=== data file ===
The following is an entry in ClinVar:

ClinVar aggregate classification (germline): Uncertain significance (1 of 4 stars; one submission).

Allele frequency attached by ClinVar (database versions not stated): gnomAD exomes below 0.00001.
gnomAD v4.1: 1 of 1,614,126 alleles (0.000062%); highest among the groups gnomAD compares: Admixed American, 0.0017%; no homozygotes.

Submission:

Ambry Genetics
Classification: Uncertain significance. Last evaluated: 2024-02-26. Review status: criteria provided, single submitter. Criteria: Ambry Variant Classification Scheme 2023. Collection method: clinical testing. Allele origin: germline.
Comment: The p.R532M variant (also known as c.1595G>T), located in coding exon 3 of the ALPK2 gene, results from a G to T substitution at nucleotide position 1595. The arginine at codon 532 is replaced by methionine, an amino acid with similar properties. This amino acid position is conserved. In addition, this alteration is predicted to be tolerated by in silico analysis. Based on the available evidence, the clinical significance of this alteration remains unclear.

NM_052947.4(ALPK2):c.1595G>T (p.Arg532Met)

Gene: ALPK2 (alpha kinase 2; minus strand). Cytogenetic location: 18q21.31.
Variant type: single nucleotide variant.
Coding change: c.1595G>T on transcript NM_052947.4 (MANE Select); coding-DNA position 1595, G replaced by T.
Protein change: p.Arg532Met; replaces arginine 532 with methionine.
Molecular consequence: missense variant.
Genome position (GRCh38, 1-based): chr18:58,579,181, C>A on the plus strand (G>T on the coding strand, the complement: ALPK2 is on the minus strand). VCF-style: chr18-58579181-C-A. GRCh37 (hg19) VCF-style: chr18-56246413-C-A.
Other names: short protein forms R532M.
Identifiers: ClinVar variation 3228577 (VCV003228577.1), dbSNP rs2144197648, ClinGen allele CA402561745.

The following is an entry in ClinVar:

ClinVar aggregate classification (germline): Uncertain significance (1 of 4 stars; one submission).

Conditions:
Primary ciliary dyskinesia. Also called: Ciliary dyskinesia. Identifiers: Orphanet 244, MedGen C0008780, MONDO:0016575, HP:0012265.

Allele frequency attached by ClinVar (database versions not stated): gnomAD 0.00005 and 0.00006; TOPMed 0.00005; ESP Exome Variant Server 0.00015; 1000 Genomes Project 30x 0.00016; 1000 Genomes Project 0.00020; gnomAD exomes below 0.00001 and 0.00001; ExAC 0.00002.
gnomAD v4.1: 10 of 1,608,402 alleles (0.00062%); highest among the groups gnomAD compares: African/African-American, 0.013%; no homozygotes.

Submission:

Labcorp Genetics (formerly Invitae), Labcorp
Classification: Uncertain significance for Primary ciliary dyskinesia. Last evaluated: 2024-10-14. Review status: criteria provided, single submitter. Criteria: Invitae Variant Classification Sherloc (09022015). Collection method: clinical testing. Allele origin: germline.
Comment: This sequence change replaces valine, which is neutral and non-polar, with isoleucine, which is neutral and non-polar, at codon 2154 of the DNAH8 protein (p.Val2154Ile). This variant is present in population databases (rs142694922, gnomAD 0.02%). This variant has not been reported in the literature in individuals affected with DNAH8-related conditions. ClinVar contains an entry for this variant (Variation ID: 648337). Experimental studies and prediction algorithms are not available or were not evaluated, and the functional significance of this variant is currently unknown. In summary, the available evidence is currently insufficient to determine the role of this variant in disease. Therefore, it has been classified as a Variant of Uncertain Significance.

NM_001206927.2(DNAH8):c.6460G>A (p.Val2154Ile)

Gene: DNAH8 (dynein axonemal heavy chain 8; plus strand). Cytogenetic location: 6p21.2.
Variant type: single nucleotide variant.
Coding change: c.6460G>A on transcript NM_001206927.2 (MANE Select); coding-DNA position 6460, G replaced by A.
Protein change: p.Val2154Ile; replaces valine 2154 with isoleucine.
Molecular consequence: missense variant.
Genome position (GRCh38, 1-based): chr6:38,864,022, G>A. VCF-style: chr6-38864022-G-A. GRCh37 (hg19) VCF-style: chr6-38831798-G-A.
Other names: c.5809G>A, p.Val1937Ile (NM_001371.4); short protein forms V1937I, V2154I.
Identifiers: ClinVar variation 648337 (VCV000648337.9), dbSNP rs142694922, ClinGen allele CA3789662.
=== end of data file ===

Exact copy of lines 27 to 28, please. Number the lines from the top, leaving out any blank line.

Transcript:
Comment: This sequence change replaces valine, which is neutral and non-polar, with isoleucine, which is neutral and non-polar, at codon 2154 of the DNAH8 protein (p.Val2154Ile). This variant is present in population databases (rs142694922, gnomAD 0.02%). This variant has not been reported in the literature in individuals affected with DNAH8-related conditions. ClinVar contains an entry for this variant (Variation ID: 648337). Experimental studies and prediction algorithms are not available or were not evaluated, and the functional significance of this variant is currently unknown. In summary, the available evidence is currently insufficient to determine the role of this variant in disease. Therefore, it has been classified as a Variant of Uncertain Significance.

NM_001206927.2(DNAH8):c.6460G>A (p.Val2154Ile)